Finding out a loved one has cancer can be overwhelming. Cancer affects not only the person diagnosed but all those who care about that person. You may be wondering, “What should I do now?” or “How can I help?” –
There are many sources of support for people facing cancer. The American Cancer Society is a great resource that can assist you in finding local support groups and services. Many people find that one of the best ways to cope with stress, uncertainty, and loneliness is to talk to others who share similar experiences. If you or your loved one is not yet ready to meet with other individuals, you can always look into online support groups as well. You can learn from other’s personal experiences how to be effective in your role as a caregiver. Everyone, no matter how emotionally strong they are, can be helped by support.
People with cancer sometimes take out their anger and frustration on those around them. They do this because these people are safe outlets. They know you’ll still be there for them, even if they behave badly or create tension. Other times, a person with cancer can seem to become childlike and passive, looking to others for direction.
It can be very hard for an adult child to see a parent act this way. Try to understand that this is one way of acting out how helpless and weak they feel. These are normal feelings to have when a person has cancer. Though the disease may limit their ability to do some things, it’s usually best for the person with cancer to keep living as normally as possible. Continuing to be a responsible adult can give them a sense of meaning, confidence, and control. Try to not react emotionally to the changes the person is dealing with.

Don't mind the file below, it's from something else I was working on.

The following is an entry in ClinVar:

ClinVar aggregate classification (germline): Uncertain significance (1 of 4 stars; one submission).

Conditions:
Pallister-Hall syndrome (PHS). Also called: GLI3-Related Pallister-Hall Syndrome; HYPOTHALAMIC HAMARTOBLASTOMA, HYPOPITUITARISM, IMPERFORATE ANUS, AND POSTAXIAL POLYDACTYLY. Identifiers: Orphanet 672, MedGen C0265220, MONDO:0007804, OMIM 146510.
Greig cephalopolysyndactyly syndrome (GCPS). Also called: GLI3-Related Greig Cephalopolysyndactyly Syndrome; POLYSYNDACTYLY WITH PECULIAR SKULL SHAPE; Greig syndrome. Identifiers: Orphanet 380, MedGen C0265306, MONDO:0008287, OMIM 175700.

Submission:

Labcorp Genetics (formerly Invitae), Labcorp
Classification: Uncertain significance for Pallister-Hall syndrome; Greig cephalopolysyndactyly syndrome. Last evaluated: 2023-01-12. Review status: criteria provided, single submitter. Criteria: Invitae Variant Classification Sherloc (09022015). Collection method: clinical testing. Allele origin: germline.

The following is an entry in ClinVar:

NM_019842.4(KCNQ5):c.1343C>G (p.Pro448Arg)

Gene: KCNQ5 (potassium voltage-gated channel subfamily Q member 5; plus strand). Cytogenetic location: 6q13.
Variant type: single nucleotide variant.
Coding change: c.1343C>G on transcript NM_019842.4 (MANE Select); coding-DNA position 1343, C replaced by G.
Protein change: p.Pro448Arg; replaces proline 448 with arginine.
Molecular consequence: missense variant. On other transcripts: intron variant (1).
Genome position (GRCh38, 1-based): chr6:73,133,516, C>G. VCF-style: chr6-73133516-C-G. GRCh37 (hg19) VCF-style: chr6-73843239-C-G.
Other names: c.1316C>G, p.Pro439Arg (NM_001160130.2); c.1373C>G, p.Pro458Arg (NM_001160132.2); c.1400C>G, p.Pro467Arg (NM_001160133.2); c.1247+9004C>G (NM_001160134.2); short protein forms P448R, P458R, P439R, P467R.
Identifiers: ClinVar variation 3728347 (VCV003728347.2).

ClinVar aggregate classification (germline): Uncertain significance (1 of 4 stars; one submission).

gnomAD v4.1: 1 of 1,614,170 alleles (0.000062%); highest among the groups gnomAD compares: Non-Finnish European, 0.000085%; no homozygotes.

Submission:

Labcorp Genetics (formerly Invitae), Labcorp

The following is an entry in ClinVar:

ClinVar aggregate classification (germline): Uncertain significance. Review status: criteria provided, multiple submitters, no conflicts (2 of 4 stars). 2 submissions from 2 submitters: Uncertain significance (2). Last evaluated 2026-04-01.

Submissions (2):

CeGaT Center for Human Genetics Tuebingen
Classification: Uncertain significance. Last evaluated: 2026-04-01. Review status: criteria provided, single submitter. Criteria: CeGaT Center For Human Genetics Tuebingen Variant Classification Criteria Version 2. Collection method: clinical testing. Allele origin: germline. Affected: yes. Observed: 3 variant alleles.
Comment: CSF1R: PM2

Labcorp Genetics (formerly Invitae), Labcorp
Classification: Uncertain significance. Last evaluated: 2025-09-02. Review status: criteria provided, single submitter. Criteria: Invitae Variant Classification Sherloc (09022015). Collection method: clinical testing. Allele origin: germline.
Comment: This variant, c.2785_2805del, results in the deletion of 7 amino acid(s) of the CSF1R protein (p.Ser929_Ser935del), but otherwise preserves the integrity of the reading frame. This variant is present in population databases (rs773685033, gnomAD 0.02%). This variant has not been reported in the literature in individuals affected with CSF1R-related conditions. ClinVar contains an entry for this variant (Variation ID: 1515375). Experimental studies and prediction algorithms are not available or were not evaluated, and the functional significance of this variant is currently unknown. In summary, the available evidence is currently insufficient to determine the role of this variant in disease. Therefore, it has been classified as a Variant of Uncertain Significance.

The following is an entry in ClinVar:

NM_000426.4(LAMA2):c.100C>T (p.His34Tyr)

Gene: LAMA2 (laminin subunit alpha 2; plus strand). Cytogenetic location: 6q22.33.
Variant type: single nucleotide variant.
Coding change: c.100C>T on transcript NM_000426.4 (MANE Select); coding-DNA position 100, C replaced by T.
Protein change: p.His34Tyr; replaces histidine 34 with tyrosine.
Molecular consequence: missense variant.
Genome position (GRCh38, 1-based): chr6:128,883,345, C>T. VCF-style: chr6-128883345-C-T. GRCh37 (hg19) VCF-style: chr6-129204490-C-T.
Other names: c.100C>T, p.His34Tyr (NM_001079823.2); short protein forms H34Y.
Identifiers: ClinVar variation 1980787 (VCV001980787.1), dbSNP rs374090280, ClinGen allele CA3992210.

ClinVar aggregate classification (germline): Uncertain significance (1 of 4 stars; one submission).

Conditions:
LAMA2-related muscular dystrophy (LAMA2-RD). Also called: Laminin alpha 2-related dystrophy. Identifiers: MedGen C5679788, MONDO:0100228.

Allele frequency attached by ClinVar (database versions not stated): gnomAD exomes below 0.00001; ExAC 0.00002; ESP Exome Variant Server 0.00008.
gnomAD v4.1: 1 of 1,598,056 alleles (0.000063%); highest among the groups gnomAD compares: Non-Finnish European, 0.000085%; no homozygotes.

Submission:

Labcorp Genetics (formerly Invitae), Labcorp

Cancer and cancer treatment often comes with a variety of side effects. An important part of cancer care is relieving side effects, otherwise known as symptom management. Be observant and listen to your loved one regarding any side effects. Report side effects to your loved ones healthcare team for advice on the best way to manage and treat them. Common side effects range from dehydration, attention and memory problems, clotting, hair loss, bleeding, appetite loss, constipation, taste changes, weight gain, and skin conditions to name only a few. The list is much longer and varies from person to person based on the type of cancer they have.
One of the most important things that you can do for your loved one during this time is to be there for them. Listen to them. They may not always need you to say something back, but just to be a shoulder to lean on. Remember that they are still the same person that they have always been. A diagnosis does not change this. Have fun with them! Embrace all the hobbies and activities that they have enjoyed all of their lives. Be creative and find new ways to help them enjoy life if they’re no longer able to do what they were once able to. Help them to live every day like it’s their first. When you are faced with life threatening illness, living every day is the best gift ever, and you can be a huge factor in happiness!